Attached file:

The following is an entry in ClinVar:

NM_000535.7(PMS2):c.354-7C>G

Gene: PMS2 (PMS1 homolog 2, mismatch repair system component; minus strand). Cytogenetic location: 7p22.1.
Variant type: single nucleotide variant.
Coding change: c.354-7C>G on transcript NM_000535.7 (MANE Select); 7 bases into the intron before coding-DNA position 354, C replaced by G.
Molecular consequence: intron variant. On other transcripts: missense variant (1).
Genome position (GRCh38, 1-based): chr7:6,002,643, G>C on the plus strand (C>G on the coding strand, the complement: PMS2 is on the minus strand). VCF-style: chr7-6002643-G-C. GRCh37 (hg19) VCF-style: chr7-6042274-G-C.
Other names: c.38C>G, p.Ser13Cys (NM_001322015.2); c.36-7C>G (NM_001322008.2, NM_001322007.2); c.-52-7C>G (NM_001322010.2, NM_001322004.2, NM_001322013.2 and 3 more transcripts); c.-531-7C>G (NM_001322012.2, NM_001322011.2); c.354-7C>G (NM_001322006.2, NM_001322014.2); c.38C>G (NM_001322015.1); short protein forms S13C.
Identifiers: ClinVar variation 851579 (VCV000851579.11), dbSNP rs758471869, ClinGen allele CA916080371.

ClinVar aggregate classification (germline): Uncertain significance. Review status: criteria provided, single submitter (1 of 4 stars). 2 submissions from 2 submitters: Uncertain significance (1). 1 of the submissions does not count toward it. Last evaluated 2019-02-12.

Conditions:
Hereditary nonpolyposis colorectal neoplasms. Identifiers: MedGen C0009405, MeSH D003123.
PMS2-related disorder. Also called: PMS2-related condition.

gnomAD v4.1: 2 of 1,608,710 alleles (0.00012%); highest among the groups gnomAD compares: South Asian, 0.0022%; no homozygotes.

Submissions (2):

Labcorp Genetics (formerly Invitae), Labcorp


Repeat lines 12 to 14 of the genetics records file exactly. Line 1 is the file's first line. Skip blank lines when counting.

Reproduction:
Hereditary nonpolyposis colorectal neoplasms. Identifiers: MedGen C0009405, MeSH D003123.
PMS2-related disorder. Also called: PMS2-related condition.

gnomAD v4.1: 2 of 1,608,710 alleles (0.00012%); highest among the groups gnomAD compares: South Asian, 0.0022%; no homozygotes.